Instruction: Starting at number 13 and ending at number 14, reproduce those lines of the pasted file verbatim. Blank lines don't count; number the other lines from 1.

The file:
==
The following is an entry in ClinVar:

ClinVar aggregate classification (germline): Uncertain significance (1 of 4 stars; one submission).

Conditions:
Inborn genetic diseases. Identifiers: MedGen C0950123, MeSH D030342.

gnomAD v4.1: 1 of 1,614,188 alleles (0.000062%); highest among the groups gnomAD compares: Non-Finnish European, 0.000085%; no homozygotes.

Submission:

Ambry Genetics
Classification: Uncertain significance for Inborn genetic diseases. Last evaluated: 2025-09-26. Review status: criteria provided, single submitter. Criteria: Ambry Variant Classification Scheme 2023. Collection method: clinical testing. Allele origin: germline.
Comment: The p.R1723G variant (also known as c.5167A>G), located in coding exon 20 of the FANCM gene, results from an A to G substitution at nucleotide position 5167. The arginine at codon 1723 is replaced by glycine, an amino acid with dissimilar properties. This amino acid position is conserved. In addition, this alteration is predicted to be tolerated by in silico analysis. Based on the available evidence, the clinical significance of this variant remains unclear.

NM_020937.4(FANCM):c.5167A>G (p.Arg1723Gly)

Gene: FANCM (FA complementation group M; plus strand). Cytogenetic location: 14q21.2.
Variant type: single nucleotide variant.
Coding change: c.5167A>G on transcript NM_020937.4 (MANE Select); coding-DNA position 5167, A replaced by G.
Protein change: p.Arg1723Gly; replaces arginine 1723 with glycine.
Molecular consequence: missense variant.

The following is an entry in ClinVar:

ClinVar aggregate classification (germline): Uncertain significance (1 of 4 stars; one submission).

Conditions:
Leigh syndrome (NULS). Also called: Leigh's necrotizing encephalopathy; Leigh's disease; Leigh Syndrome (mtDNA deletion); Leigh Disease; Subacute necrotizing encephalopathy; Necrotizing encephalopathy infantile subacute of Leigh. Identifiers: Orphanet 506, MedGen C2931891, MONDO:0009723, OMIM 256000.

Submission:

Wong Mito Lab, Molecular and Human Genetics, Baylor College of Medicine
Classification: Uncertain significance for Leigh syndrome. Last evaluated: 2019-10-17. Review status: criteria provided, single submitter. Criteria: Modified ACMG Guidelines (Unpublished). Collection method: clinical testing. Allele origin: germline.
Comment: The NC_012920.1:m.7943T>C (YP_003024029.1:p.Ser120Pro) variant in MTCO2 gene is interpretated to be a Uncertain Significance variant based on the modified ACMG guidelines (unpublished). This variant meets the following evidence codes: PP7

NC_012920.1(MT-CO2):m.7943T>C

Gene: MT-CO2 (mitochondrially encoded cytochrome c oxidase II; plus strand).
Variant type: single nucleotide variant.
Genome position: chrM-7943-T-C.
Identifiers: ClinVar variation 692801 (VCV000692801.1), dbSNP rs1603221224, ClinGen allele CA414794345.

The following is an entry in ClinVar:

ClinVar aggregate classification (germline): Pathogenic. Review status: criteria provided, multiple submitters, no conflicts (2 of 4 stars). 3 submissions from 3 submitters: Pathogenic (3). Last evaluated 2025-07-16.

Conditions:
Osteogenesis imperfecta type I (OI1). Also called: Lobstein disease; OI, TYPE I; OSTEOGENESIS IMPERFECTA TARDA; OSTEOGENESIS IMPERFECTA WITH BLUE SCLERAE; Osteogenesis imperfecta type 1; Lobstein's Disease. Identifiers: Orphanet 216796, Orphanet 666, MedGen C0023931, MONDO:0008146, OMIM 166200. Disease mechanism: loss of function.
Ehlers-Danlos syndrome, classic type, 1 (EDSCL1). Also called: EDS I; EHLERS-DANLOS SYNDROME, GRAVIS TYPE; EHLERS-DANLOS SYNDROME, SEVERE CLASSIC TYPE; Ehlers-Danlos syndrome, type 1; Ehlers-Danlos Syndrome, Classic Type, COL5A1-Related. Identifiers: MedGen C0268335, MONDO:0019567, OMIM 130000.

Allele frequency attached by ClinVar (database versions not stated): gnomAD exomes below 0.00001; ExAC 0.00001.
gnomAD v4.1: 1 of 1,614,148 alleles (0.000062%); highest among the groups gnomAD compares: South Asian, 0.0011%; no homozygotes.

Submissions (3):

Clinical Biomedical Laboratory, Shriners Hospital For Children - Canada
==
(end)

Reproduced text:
Coding change: c.5167A>G on transcript NM_020937.4 (MANE Select); coding-DNA position 5167, A replaced by G.
Protein change: p.Arg1723Gly; replaces arginine 1723 with glycine.